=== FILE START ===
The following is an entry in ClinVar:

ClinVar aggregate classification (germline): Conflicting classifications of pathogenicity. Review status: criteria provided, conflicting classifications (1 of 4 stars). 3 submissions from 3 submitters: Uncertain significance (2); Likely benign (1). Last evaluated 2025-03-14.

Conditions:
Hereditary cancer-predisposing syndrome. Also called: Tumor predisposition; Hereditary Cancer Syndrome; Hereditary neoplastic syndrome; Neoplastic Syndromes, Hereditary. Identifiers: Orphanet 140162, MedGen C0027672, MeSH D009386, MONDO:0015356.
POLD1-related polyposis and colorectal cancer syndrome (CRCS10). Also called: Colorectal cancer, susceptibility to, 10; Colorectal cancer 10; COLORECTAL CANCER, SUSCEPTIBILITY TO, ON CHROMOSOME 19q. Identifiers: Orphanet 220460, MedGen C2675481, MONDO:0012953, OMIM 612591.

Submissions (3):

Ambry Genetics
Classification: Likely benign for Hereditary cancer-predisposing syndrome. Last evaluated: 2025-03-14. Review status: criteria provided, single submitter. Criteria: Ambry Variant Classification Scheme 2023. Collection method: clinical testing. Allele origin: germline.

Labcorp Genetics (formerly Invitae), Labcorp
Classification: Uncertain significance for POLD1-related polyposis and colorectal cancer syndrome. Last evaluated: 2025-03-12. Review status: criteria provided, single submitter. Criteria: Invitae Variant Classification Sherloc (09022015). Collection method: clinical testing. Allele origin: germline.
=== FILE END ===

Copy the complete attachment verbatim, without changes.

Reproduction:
The following is an entry in ClinVar:

ClinVar aggregate classification (germline): Conflicting classifications of pathogenicity. Review status: criteria provided, conflicting classifications (1 of 4 stars). 3 submissions from 3 submitters: Uncertain significance (2); Likely benign (1). Last evaluated 2025-03-14.

Conditions:
Hereditary cancer-predisposing syndrome. Also called: Tumor predisposition; Hereditary Cancer Syndrome; Hereditary neoplastic syndrome; Neoplastic Syndromes, Hereditary. Identifiers: Orphanet 140162, MedGen C0027672, MeSH D009386, MONDO:0015356.
POLD1-related polyposis and colorectal cancer syndrome (CRCS10). Also called: Colorectal cancer, susceptibility to, 10; Colorectal cancer 10; COLORECTAL CANCER, SUSCEPTIBILITY TO, ON CHROMOSOME 19q. Identifiers: Orphanet 220460, MedGen C2675481, MONDO:0012953, OMIM 612591.

Submissions (3):

Ambry Genetics
Classification: Likely benign for Hereditary cancer-predisposing syndrome. Last evaluated: 2025-03-14. Review status: criteria provided, single submitter. Criteria: Ambry Variant Classification Scheme 2023. Collection method: clinical testing. Allele origin: germline.

Labcorp Genetics (formerly Invitae), Labcorp
Classification: Uncertain significance for POLD1-related polyposis and colorectal cancer syndrome. Last evaluated: 2025-03-12. Review status: criteria provided, single submitter. Criteria: Invitae Variant Classification Sherloc (09022015). Collection method: clinical testing. Allele origin: germline.